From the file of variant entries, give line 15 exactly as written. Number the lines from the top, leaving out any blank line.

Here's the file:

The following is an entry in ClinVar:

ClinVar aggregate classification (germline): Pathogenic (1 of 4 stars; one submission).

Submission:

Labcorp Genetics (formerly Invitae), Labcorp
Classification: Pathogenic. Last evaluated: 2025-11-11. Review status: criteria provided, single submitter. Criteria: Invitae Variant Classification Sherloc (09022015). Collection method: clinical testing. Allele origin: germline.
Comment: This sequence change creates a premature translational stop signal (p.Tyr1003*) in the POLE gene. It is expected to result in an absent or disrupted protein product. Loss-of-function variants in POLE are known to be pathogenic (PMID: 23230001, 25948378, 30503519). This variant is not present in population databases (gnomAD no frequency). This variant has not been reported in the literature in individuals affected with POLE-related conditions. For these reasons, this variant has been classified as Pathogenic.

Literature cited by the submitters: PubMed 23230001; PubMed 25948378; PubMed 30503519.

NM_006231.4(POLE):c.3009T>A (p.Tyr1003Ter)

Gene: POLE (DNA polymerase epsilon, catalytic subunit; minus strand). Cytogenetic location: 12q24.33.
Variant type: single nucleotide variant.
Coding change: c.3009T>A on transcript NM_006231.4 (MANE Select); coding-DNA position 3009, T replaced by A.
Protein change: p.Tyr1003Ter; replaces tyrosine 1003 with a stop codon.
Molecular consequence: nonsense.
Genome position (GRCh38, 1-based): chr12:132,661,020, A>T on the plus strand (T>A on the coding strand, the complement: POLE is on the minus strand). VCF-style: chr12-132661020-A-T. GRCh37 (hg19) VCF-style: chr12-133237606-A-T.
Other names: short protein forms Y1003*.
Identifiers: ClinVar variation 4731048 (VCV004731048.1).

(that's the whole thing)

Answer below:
Other names: short protein forms Y1003*.